Conceptually, business models (BMs) subsume the actions of an enterprise concerning value creation and value capture, whereas business processes (BPs) encompass the concrete process implementation of a scenario. Hence, the design of BPs generally is supposed to begin with the determination of the company’s BM and its strategic goals. By starting from the top, a clear understanding about the aspects to be modeled can be gained, as modifications within the BM cause changes within the underlying BPs (Scheer, 2001; Schief, Bonakdar, & Weiblen, 2012). BMs in this top-down perspective provide a sense to BPs by explaining the way the processes have to be carried out.

A BP represents a chain of coherent activities which have to be carried out in a certain logical order (Österle & Winter, 2003), thus implying a strong relation to organizational aspects (Scheer, 2001). Another definition describes BPs as a certain amount of activities that have to be carried out to deliver a specific value in form of an output to a company’s customers by use of several input factors (Hammer & Champy, 1994). Furthermore, a dynamic relationship between BPs and their underlying IT systems exists, which has to be taken into consideration (Petrovic, Kittl, & Teksten, 2001). The BP model contains an implementation of a concrete scenario into BPs (Osterwalder, Pigneur, & Tucci, 2005).

Considering these diverse aspects covered by a company’s BPs, they can also be perceived as an expressive unit of analysis in the context of organizational realignments. Taking the idea of business process archeology (Pérez Castillo, García-Rodríguez de Guzmán, & Piattini, 2011) one level up, helpful information for the conceptualization of BMs and BM adaptions can be gathered from BPs. This viewpoint provides a second, bottom-up perspective to the relationship between BPs and BMs.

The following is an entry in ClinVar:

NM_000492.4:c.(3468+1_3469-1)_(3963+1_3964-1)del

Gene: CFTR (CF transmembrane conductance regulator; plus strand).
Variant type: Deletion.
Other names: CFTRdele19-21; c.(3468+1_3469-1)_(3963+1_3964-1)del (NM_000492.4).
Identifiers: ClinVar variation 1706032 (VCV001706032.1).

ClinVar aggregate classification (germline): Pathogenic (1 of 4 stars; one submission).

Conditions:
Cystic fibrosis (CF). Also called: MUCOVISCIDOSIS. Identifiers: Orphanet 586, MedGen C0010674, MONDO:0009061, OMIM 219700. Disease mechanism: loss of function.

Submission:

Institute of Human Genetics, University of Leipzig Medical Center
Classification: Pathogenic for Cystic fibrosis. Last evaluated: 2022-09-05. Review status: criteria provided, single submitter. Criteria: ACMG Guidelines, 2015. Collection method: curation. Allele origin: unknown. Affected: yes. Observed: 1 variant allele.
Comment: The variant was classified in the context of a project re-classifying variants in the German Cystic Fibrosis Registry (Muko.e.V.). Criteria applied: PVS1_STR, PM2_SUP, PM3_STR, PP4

BMs and BPs are hence characterized by a continuous mutual alignment and permanent optimization of both layers. Figure 1 illustrates the connection between BPs, BMs, and a firm’s strategy. The BM as a mediator between strategy and BPs is influenced from both directions. Changes within a firm’s strategy and within its BPs both have an effect on the BM. For this reason, BM analysis should not only be conducted top-down, but also bottom-up, beginning from the BP layer. In doing so, implications caused by external or internal process changes cannot just be considered in a generic fashion. Enterprises must be able to estimate the implications of these changes for each element of the BM to meet countermeasures. Moreover, enterprises must be able to measure and monitor the quality of their (adapted) BM. In this context, key performance indicators (KPIs) can be used as feedback parameters. Once key measures for each BM element are defined, a new kind of BM adaptability can be reached through an automatic propagation of change events across model layers. Thus, an evolutionary dynamics support can be realized by defining rule sets to define adaptation measures or to provide the relevant data basis for subsequent recommendations and analysis (Di Valentin, Emrich, Werth, & Loos, 2012).

In the following sections, we will provide a theoretical background on how the two concepts of interest – business model and business processes – have been defined and used in a software industry context.

Complete Chapter List

Search this Book: